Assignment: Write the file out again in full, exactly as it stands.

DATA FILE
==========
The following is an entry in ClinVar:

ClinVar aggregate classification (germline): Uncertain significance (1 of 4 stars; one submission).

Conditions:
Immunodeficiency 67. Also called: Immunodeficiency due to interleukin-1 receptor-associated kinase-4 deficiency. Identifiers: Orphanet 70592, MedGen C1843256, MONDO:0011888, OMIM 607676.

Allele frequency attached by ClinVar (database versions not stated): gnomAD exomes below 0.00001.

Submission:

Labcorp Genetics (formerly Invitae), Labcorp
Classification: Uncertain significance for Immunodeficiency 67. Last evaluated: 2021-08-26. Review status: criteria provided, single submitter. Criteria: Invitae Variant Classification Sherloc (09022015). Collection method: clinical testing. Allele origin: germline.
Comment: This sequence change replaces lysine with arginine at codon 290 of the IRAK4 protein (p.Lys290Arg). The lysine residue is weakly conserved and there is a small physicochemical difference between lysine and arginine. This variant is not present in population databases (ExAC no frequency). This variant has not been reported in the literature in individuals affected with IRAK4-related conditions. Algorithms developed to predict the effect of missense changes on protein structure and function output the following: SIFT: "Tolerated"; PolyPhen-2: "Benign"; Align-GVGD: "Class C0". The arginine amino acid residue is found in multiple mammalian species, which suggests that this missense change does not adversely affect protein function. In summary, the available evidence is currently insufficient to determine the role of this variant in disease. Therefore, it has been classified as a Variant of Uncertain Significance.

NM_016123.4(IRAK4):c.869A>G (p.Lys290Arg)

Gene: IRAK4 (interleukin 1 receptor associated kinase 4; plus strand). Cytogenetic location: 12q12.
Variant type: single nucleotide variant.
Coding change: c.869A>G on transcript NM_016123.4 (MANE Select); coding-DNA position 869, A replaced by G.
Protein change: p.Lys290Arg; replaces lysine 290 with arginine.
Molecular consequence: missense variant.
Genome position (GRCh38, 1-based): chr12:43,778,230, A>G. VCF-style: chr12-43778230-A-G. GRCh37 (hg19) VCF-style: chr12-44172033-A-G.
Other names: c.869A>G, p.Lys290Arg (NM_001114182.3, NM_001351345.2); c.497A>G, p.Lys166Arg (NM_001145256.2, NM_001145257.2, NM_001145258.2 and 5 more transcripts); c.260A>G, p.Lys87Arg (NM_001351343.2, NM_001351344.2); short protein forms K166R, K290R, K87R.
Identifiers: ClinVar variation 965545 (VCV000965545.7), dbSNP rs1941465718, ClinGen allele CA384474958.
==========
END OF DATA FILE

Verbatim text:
The following is an entry in ClinVar:

ClinVar aggregate classification (germline): Uncertain significance (1 of 4 stars; one submission).

Conditions:
Immunodeficiency 67. Also called: Immunodeficiency due to interleukin-1 receptor-associated kinase-4 deficiency. Identifiers: Orphanet 70592, MedGen C1843256, MONDO:0011888, OMIM 607676.

Allele frequency attached by ClinVar (database versions not stated): gnomAD exomes below 0.00001.

Submission:

Labcorp Genetics (formerly Invitae), Labcorp
Classification: Uncertain significance for Immunodeficiency 67. Last evaluated: 2021-08-26. Review status: criteria provided, single submitter. Criteria: Invitae Variant Classification Sherloc (09022015). Collection method: clinical testing. Allele origin: germline.
Comment: This sequence change replaces lysine with arginine at codon 290 of the IRAK4 protein (p.Lys290Arg). The lysine residue is weakly conserved and there is a small physicochemical difference between lysine and arginine. This variant is not present in population databases (ExAC no frequency). This variant has not been reported in the literature in individuals affected with IRAK4-related conditions. Algorithms developed to predict the effect of missense changes on protein structure and function output the following: SIFT: "Tolerated"; PolyPhen-2: "Benign"; Align-GVGD: "Class C0". The arginine amino acid residue is found in multiple mammalian species, which suggests that this missense change does not adversely affect protein function. In summary, the available evidence is currently insufficient to determine the role of this variant in disease. Therefore, it has been classified as a Variant of Uncertain Significance.

NM_016123.4(IRAK4):c.869A>G (p.Lys290Arg)

Gene: IRAK4 (interleukin 1 receptor associated kinase 4; plus strand). Cytogenetic location: 12q12.
Variant type: single nucleotide variant.
Coding change: c.869A>G on transcript NM_016123.4 (MANE Select); coding-DNA position 869, A replaced by G.
Protein change: p.Lys290Arg; replaces lysine 290 with arginine.
Molecular consequence: missense variant.
Genome position (GRCh38, 1-based): chr12:43,778,230, A>G. VCF-style: chr12-43778230-A-G. GRCh37 (hg19) VCF-style: chr12-44172033-A-G.
Other names: c.869A>G, p.Lys290Arg (NM_001114182.3, NM_001351345.2); c.497A>G, p.Lys166Arg (NM_001145256.2, NM_001145257.2, NM_001145258.2 and 5 more transcripts); c.260A>G, p.Lys87Arg (NM_001351343.2, NM_001351344.2); short protein forms K166R, K290R, K87R.
Identifiers: ClinVar variation 965545 (VCV000965545.7), dbSNP rs1941465718, ClinGen allele CA384474958.